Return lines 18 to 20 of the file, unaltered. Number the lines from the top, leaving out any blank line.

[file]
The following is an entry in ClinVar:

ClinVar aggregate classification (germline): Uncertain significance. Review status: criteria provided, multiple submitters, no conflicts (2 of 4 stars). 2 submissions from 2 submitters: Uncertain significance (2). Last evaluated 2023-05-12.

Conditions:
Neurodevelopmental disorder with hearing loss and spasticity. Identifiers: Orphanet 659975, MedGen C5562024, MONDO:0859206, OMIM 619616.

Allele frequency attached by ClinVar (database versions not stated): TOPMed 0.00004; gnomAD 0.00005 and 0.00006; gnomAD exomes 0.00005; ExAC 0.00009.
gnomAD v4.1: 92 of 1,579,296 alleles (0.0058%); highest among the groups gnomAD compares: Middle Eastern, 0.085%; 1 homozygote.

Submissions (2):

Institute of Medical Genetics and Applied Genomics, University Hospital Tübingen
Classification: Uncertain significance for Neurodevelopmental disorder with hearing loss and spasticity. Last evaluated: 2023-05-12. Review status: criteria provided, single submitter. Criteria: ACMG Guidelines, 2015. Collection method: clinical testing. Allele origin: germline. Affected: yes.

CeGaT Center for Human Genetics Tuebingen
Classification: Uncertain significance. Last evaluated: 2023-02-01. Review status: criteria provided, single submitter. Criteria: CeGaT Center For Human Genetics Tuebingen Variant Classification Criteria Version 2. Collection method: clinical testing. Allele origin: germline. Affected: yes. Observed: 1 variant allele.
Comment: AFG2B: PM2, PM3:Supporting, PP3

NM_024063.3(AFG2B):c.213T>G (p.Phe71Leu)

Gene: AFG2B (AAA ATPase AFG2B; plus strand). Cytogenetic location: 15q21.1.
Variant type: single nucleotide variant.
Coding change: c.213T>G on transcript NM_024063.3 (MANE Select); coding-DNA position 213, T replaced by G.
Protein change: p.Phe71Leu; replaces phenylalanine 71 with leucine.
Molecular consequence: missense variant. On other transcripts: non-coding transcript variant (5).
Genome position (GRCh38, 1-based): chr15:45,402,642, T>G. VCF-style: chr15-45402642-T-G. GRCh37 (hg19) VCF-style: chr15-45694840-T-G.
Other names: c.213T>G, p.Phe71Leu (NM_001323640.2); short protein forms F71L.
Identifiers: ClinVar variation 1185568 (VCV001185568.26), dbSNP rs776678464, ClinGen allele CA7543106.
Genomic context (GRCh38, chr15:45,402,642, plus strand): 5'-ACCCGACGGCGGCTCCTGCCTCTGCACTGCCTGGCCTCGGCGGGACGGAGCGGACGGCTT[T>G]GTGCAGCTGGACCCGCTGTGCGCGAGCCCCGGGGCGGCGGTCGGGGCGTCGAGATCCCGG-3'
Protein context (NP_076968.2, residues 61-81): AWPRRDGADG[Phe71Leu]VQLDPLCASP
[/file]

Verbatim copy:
Molecular consequence: missense variant. On other transcripts: non-coding transcript variant (5).
Genome position (GRCh38, 1-based): chr15:45,402,642, T>G. VCF-style: chr15-45402642-T-G. GRCh37 (hg19) VCF-style: chr15-45694840-T-G.
Other names: c.213T>G, p.Phe71Leu (NM_001323640.2); short protein forms F71L.